Myths and Misconceptions About Stem Cell Research
Myths and misconceptions about stem cell research
There are a lot of myths about stem cell research, the origin of the stem cells themselves, and the type of work that takes place. Learn what really takes place in stem cell research.
If you have additional questions about stem cell research that aren't addressed here, you might find answers in our Stem Cell Basics. If you don't find the answers there, please email us at firstname.lastname@example.org.
- How does CIRM ensure that the stem cell research it funds is carried out ethically?
- Where do the embryos come from to create stem cell lines?
- I'm opposed to abortion. Can embryonic stem cell lines come from aborted fetuses?
- I've heard creating stem cell lines destroy the embryo?
- Where do human eggs come from for creating new stem cell lines?
- What other options do people have for unused embryos from fertility treatments?
- I've heard that adult stem cells are as good or better than embryonic stem cells
- Don't iPS cells eliminate the need to use embryos in stem cell research?
- Can't stem cell research lead to human cloning?
Stem cell research, like any biomedical research, poses social and ethical concerns that CIRM, and the broader research community, takes very seriously. The research community has a history of addressing ethical challenges, and dealing with them in ways that allow research to move forward responsibly.
State and national funding bodies, such as CIRM and the NIH, have comprehensive policies to govern research. For example, CIRM-funded researchers must comply with a comprehensive set of regulations that have been carefully developed and are in accordance with national and international standards. These regulations were among the first formal policies governing the conduct of stem cell research and are in accordance with recommendations from the National Academies and from the International Society for Stem Cell Research. CIRM’s Standards Working Group meets regularly to consider new ethical challenges as the science progresses and to revise standards to reflect the current state of the research.
- CIRM regulations
- National Academies of Science guidelines
- International Society for Stem Cell Research guidelines
- National Academies of Science podcast about guidelines for embryonic stem cell research
All the human embryonic stem cell lines currently in use come from four to five day old embryos left over from in vitro fertilization (IVF). In in vitro fertilization, researchers mix a man's sperm and a woman's eggs together in a lab dish. Some of those eggs become fertilized and begin developing. At about five days the egg has divided to become a hollow ball of roughly 100 cells called a blastocyst which is smaller than the size of the dot over an “i”. It is these very early embryos that are implanted into the woman in the hopes that she becomes pregnant.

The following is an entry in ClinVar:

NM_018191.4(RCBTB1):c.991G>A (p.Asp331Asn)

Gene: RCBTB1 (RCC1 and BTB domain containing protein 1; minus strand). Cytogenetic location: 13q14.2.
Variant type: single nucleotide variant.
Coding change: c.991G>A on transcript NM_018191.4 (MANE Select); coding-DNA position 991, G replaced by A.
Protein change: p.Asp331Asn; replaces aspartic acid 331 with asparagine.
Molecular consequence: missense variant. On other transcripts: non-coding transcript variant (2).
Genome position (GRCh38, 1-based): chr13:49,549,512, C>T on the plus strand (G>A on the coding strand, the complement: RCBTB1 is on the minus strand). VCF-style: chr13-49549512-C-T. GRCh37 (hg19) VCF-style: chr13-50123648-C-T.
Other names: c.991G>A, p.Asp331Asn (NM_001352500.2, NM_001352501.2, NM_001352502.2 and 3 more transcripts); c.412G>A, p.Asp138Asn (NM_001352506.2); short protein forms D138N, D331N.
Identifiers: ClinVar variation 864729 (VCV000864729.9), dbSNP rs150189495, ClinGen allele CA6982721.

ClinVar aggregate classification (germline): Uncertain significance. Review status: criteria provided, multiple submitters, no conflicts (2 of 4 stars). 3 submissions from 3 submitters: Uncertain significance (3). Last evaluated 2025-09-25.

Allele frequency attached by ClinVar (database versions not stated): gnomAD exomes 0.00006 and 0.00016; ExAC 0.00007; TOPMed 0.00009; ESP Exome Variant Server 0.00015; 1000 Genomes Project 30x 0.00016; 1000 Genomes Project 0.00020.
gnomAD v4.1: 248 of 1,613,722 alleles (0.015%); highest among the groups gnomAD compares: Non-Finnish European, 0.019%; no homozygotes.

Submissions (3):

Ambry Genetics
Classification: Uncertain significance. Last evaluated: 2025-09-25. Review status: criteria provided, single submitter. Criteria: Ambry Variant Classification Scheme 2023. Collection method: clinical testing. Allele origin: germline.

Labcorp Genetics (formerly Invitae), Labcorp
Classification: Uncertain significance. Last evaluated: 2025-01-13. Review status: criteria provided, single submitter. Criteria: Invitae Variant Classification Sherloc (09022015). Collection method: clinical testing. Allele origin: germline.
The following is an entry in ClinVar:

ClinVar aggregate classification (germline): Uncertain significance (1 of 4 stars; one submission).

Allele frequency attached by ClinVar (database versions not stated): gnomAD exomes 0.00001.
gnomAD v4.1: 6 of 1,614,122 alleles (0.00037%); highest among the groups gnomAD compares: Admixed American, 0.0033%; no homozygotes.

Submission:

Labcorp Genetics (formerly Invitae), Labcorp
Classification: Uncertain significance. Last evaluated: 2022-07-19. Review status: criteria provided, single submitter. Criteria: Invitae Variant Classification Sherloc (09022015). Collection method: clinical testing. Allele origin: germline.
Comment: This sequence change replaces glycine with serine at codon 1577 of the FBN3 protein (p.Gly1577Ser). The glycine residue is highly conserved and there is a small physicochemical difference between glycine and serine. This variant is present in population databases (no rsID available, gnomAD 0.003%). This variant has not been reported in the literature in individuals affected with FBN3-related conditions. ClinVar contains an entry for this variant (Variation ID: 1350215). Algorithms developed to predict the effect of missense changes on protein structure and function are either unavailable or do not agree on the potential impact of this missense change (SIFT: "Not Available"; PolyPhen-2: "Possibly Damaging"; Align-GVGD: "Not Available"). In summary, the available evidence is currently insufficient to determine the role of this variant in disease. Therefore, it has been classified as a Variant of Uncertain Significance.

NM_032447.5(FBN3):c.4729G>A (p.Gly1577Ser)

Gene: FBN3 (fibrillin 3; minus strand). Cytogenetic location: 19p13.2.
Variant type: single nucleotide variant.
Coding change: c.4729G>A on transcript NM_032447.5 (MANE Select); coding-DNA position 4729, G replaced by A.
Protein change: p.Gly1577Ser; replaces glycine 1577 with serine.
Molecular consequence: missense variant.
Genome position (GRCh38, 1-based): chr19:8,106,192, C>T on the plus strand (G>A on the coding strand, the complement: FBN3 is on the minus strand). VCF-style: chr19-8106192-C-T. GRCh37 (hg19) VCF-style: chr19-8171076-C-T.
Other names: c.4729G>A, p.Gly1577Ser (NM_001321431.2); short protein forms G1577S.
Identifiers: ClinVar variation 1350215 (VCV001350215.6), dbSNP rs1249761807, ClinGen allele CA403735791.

Each cycle of IVF can produce many blastocysts, some of which are implanted into the woman and the rest are stored in the IVF clinic freezer. After a couple has completed their family, they must decide what to do with any remaining embryos. They can continue paying to store the embryos or they can defrost the embryos, which destroys them. Some couples may choose to donate the embryos for adoption, though that option is not commonly taken. In some states, couples can also choose to donate the frozen embryos for research. These donated embryos are the source of human embryonic stem cell lines.
Some embryonic stem cell lines also come from embryos that a couple has chosen not to implant because they carry genetic mutations like the ones that cause cystic fibrosis or Tay Sachs disease. These are discovered through routine genetic testing prior to implantation. Still other embryos might be malformed in some way that causes them to be rejected for implantation into the mother. These embryos with genetic defects of malformations would have been discarded if the couple had not choosen to donate them to stem cell research.
No. Cells with the potential to form embryonic stem cells in a lab dish only exist in these very young, four to five day old blastocysts. They are a fleeting cell type that disappears after that point in time. A common misconception is that the cells can come from older embryos or from aborted fetuses, which is in fact not possible.
This is true in most cases. The hollow blastocyst contains a cluster of roughly 20-30 cells called the inner cell mass. These are the cells that become embryonic stem cells in a lab dish. The process of extracting these cells destroys the embryo. Remember that the embryos were donated from in vitro fertilization clinics. They had either been rejected for implantation and were going to be destroyed, or the couple had decided to stop storing the embryos for future use. The embryos used to create embryonic stem cell lines were already destined to be destroyed.